One of my favourite parts of the book comes in a discussion about Shirley’s humerous book about raising her children, Life Among the Savages. Franklin goes on to illustrate how much Shirley’s kids loved this book, displaying the book jacket in their kitchen and endearingly dubbing it Life Among the Cabbages.

Shirley was a woman who struggled greatly in her short life. She struggled with her relationships to her husband and mother, with her weight, financially, with household tasks, with her role was a working mother, and with her eventual agoraphobia. As a mother who works outside of the house in an anxiety ridden and fast paced world, I can relate to many of these challenges.

This is a detailed biography that does sway from the narrative at times, but I found all of those moments to be worthwhile. This book has a well deserved place alongside of Shirley’s on my shelves.

BOOK REVIEW | The First Bad Man by Miranda July

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4/5 stars

From the publisher:
Here is Cheryl, a tightly-wound, vulnerable woman who lives alone, with a perpetual lump in her throat. She is haunted by a baby boy she met when she was six, who sometimes recurs as other people’s babies. Cheryl is also obsessed with Phillip, a philandering board member at the women’s self-defense nonprofit where she works. She believes they’ve been making love for many lifetimes, though they have yet to consummate in this one.

When Cheryl’s bosses ask if their twenty-one-year-old daughter, Clee, can move into her house for a little while, Cheryl’s eccentrically ordered world explodes. And yet it is Clee—the selfish, cruel blond bombshell—who bullies Cheryl into reality and, unexpectedly, provides her the love of a lifetime.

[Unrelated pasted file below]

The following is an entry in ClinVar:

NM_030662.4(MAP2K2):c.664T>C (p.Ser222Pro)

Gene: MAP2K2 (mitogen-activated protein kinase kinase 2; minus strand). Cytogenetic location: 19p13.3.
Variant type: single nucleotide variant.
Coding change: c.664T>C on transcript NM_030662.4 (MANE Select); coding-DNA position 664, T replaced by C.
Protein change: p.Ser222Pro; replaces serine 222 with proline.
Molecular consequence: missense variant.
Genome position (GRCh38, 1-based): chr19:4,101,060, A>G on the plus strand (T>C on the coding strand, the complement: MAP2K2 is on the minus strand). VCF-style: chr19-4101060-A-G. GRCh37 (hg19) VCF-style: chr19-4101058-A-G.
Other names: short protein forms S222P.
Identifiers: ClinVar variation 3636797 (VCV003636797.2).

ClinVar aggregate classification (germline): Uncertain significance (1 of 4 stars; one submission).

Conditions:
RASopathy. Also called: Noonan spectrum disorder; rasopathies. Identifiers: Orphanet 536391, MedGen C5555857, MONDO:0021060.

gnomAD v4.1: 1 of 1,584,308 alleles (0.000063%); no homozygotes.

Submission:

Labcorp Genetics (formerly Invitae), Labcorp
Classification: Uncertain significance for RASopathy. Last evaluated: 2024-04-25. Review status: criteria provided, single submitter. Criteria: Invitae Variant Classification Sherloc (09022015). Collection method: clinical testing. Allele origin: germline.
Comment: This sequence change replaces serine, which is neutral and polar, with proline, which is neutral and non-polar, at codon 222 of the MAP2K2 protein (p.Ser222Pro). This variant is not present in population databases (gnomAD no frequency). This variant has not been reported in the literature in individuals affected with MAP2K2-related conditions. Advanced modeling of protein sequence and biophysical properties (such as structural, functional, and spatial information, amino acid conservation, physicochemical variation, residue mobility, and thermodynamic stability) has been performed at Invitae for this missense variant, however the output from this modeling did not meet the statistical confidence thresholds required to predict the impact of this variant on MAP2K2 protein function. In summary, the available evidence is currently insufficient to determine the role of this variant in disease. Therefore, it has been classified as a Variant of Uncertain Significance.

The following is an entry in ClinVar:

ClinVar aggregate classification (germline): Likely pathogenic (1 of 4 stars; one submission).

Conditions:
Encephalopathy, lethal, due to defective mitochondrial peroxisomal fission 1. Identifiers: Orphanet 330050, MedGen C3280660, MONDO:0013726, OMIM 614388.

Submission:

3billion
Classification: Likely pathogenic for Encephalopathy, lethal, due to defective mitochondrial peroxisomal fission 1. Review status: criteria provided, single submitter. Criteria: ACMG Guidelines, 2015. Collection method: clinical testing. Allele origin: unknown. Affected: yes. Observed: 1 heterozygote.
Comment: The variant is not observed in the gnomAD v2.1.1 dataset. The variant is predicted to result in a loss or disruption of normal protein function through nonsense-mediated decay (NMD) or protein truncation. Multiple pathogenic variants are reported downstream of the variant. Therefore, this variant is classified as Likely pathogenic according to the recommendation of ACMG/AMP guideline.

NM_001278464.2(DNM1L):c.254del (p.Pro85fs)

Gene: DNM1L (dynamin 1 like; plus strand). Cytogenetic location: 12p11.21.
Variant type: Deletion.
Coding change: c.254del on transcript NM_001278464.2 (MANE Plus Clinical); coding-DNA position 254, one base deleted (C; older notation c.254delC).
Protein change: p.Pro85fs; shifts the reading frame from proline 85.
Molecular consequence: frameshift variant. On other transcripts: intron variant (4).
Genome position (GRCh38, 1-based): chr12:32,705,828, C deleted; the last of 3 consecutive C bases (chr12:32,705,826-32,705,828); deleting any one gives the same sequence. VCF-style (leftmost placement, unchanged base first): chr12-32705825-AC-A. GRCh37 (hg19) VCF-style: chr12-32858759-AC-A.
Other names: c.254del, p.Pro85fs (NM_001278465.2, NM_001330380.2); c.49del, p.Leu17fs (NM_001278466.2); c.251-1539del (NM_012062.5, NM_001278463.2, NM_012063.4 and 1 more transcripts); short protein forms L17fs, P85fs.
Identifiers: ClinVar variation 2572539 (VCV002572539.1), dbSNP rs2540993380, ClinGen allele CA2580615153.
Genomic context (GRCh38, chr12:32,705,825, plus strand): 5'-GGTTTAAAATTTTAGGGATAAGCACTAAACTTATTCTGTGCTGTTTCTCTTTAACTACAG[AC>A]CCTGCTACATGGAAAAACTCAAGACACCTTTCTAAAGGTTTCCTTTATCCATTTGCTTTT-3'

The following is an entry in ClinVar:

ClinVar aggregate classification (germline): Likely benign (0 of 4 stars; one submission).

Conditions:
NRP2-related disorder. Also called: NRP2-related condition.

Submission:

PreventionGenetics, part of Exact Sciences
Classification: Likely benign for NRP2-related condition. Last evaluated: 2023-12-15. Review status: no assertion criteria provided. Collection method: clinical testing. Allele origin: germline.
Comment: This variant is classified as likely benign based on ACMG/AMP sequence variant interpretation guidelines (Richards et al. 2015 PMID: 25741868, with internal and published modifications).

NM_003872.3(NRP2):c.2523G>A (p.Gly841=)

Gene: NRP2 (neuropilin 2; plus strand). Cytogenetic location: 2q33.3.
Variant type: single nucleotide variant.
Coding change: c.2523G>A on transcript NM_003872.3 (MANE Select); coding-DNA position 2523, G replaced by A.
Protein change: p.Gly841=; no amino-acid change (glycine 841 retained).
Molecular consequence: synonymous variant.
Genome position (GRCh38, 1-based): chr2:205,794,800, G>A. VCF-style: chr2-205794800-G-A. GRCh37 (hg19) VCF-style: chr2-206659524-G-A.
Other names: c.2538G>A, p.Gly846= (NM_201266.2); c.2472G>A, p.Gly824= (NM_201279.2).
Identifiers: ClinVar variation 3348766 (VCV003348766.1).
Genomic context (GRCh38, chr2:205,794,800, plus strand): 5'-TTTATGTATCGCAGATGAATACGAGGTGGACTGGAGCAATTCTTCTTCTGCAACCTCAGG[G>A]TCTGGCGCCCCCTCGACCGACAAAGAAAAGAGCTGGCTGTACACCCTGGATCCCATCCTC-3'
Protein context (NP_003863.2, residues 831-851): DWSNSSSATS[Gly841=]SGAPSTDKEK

My thoughts:
If you were wise enough to know that this life would consist mostly of letting go of things you wanted, then why not get good at the letting go, rather than the trying to have?

Miranda July, you had me from hello.

In her intricately plotted debut, July takes the reader on a twisty ride that cumulates in a place we never see coming. She examines uncomfortable realities and taboo topics with a smoothness that will at times have you both cringing and laughing out loud. Suddenly, before you realize it’s happening, you’ll be rooting for love in the most unexpected of places.

Cheryl’s life is outwardly simple, but internally complicated. As a single woman in her 40’s, she’s developed quirky habits and lives life by routine. She craves after a man named Phillip, and has her uncomfortably comfortable life interrupted when she agrees to house her boss’ 20 year old daughter, Clee. After a startling admission from Phillip, you will wonder where this is all heading. Rest assured, July will guide you through the rocky terrain.

The First Bad Man is a book that will resonate most with internal types. Over-analyzers, this one’s for you. I’ve often heard this book described as “bizarre”, but it felt like business as usual for me – I can completely imagine a life in which I only have 1 plate and cup and set of cutlery for simplicity, but I have a family which helps to stave off strange habits from habituating. July also delivers some truly touching moments – love and tenderness that round the story out perfectly. Lauren Groff put it best on her cover blurb: this book is “painfully alive”.